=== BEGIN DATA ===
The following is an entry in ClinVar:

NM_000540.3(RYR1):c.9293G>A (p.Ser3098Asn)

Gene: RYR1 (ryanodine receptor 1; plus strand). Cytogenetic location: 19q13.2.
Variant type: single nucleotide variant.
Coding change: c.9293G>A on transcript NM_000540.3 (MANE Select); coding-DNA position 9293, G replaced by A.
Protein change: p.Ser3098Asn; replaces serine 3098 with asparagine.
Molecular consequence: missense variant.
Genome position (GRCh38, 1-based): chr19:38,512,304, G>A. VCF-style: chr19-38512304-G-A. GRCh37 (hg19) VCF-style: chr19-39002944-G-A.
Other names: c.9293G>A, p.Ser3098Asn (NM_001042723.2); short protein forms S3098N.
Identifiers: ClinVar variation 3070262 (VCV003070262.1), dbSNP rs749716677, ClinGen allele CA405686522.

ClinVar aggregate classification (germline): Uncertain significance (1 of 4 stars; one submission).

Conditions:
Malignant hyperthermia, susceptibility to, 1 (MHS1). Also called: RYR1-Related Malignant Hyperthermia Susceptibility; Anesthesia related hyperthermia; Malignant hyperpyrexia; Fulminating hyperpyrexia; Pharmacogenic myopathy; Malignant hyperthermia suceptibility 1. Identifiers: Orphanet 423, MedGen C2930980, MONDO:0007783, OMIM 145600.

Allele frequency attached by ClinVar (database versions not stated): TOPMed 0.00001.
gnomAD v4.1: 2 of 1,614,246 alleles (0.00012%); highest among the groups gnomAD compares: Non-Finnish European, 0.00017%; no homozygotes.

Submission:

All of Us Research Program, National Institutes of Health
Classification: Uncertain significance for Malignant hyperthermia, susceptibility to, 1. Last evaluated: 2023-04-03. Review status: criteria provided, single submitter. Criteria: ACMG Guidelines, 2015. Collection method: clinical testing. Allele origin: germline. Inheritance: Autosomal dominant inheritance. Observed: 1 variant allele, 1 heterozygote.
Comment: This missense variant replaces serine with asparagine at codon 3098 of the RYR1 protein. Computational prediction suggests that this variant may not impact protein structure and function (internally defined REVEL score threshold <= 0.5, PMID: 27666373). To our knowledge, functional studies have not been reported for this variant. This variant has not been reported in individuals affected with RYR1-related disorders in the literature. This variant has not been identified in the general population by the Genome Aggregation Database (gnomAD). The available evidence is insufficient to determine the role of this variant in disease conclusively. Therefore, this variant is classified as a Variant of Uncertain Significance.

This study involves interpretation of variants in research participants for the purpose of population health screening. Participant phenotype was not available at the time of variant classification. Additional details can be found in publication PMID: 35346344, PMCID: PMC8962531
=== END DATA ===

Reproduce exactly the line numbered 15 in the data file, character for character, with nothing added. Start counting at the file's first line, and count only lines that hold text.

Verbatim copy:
gnomAD v4.1: 2 of 1,614,246 alleles (0.00012%); highest among the groups gnomAD compares: Non-Finnish European, 0.00017%; no homozygotes.